The new law will expand the state’s ability to fight the activities of Mexican drug cartels in connection to human smuggling, drug smuggling, money laundering, and other organized criminal activities. During a ceremony in the Texas Capitol, Governor Abbott said, “Today, I am signing six bills from this year’s regular session to ensure that Texas can continue to do even more to stop illegal immigration at our southern border and provide new tools to the brave men and women along the southern border to protect Texans and Americans from the chaos and crisis of the border.”
One of those bills, Senate Bill 1900, sponsored by Senator Brian Birdwell (R-Granbury) and Representative Ryan Guillen (R-Rio Grande City), designates drug cartels as FTOs. The bill also adds FTOs to the current Texas intelligence databases and provides authority for local agencies to seek public nuisance claims against them.
“Today, public enemy number one is the Mexican cartels, and they impact every community in Texas and the United States,” said Texas Department of Public Safety Director Colonel Steve McCraw during the signing ceremony. “Our mission is to detect and interdict transitional criminal activity and create proactive strategies to combat it. It’s dangerous to cross between ports of entry, and securing the border between them is ideal to fight Mexican cartels.”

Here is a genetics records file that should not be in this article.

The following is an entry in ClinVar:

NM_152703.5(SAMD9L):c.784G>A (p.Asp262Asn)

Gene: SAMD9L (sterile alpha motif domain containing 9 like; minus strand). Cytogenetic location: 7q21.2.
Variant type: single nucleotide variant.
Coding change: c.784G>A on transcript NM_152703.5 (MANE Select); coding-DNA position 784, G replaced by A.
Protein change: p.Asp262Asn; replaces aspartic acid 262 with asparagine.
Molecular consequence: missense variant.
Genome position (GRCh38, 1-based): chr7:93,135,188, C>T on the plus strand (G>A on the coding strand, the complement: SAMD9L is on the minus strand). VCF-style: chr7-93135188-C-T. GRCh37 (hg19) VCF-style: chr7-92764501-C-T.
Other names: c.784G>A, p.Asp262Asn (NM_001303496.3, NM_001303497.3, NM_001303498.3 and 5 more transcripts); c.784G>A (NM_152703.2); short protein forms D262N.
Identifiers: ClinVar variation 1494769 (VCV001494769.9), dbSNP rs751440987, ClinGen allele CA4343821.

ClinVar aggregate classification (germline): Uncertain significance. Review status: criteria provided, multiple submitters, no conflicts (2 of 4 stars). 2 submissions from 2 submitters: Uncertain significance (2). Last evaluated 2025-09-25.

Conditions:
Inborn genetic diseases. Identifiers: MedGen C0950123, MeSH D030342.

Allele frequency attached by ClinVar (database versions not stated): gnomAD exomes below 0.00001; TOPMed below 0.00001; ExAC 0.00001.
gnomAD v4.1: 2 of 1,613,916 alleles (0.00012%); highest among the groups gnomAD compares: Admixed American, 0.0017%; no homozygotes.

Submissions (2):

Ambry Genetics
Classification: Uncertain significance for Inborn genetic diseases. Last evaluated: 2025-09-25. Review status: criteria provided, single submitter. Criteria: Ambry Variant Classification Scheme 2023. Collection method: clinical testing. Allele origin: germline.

Breitbart Texas reported that the new law codifies an executive order signed by Abbott in September 2022. “Cartels are terrorists, and it’s time we treated them that way. In fact, more Americans died from fentanyl poisoning in the past year than all terrorist attacks across the globe in the past 100 years,” Abbott said. “In order to save our country, particularly our next generation, we must do more to get fentanyl off our streets.”
The executive order identified the Sinaloa and Jalisco New Generation Cartels (CJNG) as terrorist organizations. He requested President Joe Biden and Vice President Kamala Harris create federal terrorist designations for these cartels and others producing and distributing Fentanyl.
The Texas Senate passed the bill with a near-unanimous vote of 30 Yeas and one Nay. Senator Sarah Eckhardt (D-Austin) was the lone nay in the Senate vote. The House passed the bill by a vote of 93 Yeas and 51 Nays. The newly signed law becomes effective on September 1, 2023.
The Texas legislature is currently in a special session called by Governor Abbott to pass additional Texas border security measures. As a result, the state is expected to continue its efforts to combat illegal immigration and drug trafficking along its southern border.